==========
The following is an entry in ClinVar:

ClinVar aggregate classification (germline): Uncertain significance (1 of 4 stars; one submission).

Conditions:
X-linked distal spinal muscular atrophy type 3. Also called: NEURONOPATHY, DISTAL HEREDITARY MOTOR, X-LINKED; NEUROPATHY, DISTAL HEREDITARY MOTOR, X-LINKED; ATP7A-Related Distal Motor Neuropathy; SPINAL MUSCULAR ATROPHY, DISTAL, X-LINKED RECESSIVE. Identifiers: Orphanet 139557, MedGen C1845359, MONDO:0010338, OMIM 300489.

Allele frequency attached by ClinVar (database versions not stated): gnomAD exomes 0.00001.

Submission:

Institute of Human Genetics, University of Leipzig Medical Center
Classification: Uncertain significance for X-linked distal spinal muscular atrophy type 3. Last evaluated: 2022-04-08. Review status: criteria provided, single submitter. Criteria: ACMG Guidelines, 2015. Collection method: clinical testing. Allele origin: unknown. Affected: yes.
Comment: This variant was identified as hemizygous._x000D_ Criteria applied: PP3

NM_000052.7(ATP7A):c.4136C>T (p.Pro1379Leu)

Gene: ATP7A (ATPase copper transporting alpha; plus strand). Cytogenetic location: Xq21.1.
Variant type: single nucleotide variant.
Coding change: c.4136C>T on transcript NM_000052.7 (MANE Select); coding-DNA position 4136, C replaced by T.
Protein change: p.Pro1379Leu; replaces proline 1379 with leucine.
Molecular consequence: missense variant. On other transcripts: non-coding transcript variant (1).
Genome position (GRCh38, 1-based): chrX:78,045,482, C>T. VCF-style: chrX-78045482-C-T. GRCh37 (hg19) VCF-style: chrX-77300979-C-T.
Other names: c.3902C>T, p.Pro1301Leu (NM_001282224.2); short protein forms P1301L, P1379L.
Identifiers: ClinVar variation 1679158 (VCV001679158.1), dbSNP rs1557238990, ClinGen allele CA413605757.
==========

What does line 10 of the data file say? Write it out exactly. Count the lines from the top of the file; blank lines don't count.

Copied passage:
NM_000052.7(ATP7A):c.4136C>T (p.Pro1379Leu)